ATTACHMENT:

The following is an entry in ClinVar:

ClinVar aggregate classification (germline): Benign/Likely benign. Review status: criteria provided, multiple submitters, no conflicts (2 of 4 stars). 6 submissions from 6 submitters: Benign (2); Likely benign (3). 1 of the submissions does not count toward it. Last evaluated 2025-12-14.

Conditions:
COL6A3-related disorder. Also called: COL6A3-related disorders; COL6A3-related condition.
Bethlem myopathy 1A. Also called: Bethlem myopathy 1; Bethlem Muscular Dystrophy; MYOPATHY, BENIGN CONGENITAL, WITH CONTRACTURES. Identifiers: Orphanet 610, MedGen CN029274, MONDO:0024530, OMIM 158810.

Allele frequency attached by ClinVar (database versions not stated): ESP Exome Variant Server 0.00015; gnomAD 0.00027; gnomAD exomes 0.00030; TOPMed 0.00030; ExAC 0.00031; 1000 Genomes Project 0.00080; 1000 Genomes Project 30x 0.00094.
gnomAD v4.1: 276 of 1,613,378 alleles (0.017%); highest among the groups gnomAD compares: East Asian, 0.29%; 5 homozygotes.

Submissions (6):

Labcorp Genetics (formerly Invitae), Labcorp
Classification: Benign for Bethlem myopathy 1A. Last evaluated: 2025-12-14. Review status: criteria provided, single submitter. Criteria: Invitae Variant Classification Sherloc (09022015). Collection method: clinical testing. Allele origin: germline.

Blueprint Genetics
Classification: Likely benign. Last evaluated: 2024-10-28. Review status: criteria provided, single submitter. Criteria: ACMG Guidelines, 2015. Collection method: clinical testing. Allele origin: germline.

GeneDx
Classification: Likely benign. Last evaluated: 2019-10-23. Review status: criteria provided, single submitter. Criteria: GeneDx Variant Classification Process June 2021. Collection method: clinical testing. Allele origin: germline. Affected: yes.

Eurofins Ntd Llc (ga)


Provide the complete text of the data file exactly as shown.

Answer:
The following is an entry in ClinVar:

ClinVar aggregate classification (germline): Benign/Likely benign. Review status: criteria provided, multiple submitters, no conflicts (2 of 4 stars). 6 submissions from 6 submitters: Benign (2); Likely benign (3). 1 of the submissions does not count toward it. Last evaluated 2025-12-14.

Conditions:
COL6A3-related disorder. Also called: COL6A3-related disorders; COL6A3-related condition.
Bethlem myopathy 1A. Also called: Bethlem myopathy 1; Bethlem Muscular Dystrophy; MYOPATHY, BENIGN CONGENITAL, WITH CONTRACTURES. Identifiers: Orphanet 610, MedGen CN029274, MONDO:0024530, OMIM 158810.

Allele frequency attached by ClinVar (database versions not stated): ESP Exome Variant Server 0.00015; gnomAD 0.00027; gnomAD exomes 0.00030; TOPMed 0.00030; ExAC 0.00031; 1000 Genomes Project 0.00080; 1000 Genomes Project 30x 0.00094.
gnomAD v4.1: 276 of 1,613,378 alleles (0.017%); highest among the groups gnomAD compares: East Asian, 0.29%; 5 homozygotes.

Submissions (6):

Labcorp Genetics (formerly Invitae), Labcorp
Classification: Benign for Bethlem myopathy 1A. Last evaluated: 2025-12-14. Review status: criteria provided, single submitter. Criteria: Invitae Variant Classification Sherloc (09022015). Collection method: clinical testing. Allele origin: germline.

Blueprint Genetics
Classification: Likely benign. Last evaluated: 2024-10-28. Review status: criteria provided, single submitter. Criteria: ACMG Guidelines, 2015. Collection method: clinical testing. Allele origin: germline.

GeneDx
Classification: Likely benign. Last evaluated: 2019-10-23. Review status: criteria provided, single submitter. Criteria: GeneDx Variant Classification Process June 2021. Collection method: clinical testing. Allele origin: germline. Affected: yes.

Eurofins Ntd Llc (ga)